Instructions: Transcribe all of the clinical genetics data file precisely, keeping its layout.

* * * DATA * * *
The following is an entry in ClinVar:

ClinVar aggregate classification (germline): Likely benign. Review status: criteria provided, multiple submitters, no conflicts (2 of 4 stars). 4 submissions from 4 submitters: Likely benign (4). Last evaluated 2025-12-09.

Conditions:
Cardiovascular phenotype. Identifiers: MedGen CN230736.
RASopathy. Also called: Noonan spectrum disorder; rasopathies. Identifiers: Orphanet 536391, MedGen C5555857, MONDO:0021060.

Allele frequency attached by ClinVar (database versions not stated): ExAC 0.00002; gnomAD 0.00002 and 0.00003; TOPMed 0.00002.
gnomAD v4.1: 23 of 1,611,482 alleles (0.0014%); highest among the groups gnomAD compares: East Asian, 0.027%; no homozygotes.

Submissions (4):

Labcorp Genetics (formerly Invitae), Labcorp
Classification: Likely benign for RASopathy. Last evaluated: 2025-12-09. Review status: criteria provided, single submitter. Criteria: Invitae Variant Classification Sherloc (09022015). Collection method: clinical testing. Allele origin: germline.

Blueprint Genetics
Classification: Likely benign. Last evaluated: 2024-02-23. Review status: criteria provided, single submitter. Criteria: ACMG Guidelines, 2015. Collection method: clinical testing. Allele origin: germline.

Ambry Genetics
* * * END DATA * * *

The following is an entry in ClinVar:

ClinVar aggregate classification (germline): Likely benign. Review status: criteria provided, multiple submitters, no conflicts (2 of 4 stars). 4 submissions from 4 submitters: Likely benign (4). Last evaluated 2025-12-09.

Conditions:
Cardiovascular phenotype. Identifiers: MedGen CN230736.
RASopathy. Also called: Noonan spectrum disorder; rasopathies. Identifiers: Orphanet 536391, MedGen C5555857, MONDO:0021060.

Allele frequency attached by ClinVar (database versions not stated): ExAC 0.00002; gnomAD 0.00002 and 0.00003; TOPMed 0.00002.
gnomAD v4.1: 23 of 1,611,482 alleles (0.0014%); highest among the groups gnomAD compares: East Asian, 0.027%; no homozygotes.

Submissions (4):

Labcorp Genetics (formerly Invitae), Labcorp
Classification: Likely benign for RASopathy. Last evaluated: 2025-12-09. Review status: criteria provided, single submitter. Criteria: Invitae Variant Classification Sherloc (09022015). Collection method: clinical testing. Allele origin: germline.

Blueprint Genetics
Classification: Likely benign. Last evaluated: 2024-02-23. Review status: criteria provided, single submitter. Criteria: ACMG Guidelines, 2015. Collection method: clinical testing. Allele origin: germline.

Ambry Genetics